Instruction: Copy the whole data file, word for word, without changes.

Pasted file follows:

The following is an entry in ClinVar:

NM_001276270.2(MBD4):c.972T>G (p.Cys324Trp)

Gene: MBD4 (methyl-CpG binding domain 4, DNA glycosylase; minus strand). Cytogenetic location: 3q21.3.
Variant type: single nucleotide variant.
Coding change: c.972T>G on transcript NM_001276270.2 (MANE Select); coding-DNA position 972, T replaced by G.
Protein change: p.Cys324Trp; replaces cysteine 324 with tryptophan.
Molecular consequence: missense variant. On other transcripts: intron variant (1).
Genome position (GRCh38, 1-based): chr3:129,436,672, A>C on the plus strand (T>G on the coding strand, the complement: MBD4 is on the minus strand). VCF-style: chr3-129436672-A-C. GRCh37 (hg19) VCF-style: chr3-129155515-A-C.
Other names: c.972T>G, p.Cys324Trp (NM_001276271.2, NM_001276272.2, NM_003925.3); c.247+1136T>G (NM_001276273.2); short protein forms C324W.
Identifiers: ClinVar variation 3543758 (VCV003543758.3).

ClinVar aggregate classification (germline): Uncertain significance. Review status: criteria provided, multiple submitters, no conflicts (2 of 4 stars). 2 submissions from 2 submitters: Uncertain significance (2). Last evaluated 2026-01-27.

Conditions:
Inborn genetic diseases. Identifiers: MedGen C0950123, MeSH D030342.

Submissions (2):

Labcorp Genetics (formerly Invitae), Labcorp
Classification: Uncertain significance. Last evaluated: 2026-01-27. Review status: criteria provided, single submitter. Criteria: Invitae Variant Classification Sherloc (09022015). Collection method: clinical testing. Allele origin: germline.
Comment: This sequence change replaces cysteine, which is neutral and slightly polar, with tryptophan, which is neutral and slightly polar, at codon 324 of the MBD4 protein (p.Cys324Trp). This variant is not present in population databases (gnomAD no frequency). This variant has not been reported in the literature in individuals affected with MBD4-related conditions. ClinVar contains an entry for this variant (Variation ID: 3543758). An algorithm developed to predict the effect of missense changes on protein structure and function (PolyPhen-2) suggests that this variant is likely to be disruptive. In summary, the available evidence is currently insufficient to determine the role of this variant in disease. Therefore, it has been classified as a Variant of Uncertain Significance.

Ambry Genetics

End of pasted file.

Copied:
The following is an entry in ClinVar:

NM_001276270.2(MBD4):c.972T>G (p.Cys324Trp)

Gene: MBD4 (methyl-CpG binding domain 4, DNA glycosylase; minus strand). Cytogenetic location: 3q21.3.
Variant type: single nucleotide variant.
Coding change: c.972T>G on transcript NM_001276270.2 (MANE Select); coding-DNA position 972, T replaced by G.
Protein change: p.Cys324Trp; replaces cysteine 324 with tryptophan.
Molecular consequence: missense variant. On other transcripts: intron variant (1).
Genome position (GRCh38, 1-based): chr3:129,436,672, A>C on the plus strand (T>G on the coding strand, the complement: MBD4 is on the minus strand). VCF-style: chr3-129436672-A-C. GRCh37 (hg19) VCF-style: chr3-129155515-A-C.
Other names: c.972T>G, p.Cys324Trp (NM_001276271.2, NM_001276272.2, NM_003925.3); c.247+1136T>G (NM_001276273.2); short protein forms C324W.
Identifiers: ClinVar variation 3543758 (VCV003543758.3).

ClinVar aggregate classification (germline): Uncertain significance. Review status: criteria provided, multiple submitters, no conflicts (2 of 4 stars). 2 submissions from 2 submitters: Uncertain significance (2). Last evaluated 2026-01-27.

Conditions:
Inborn genetic diseases. Identifiers: MedGen C0950123, MeSH D030342.

Submissions (2):

Labcorp Genetics (formerly Invitae), Labcorp
Classification: Uncertain significance. Last evaluated: 2026-01-27. Review status: criteria provided, single submitter. Criteria: Invitae Variant Classification Sherloc (09022015). Collection method: clinical testing. Allele origin: germline.
Comment: This sequence change replaces cysteine, which is neutral and slightly polar, with tryptophan, which is neutral and slightly polar, at codon 324 of the MBD4 protein (p.Cys324Trp). This variant is not present in population databases (gnomAD no frequency). This variant has not been reported in the literature in individuals affected with MBD4-related conditions. ClinVar contains an entry for this variant (Variation ID: 3543758). An algorithm developed to predict the effect of missense changes on protein structure and function (PolyPhen-2) suggests that this variant is likely to be disruptive. In summary, the available evidence is currently insufficient to determine the role of this variant in disease. Therefore, it has been classified as a Variant of Uncertain Significance.

Ambry Genetics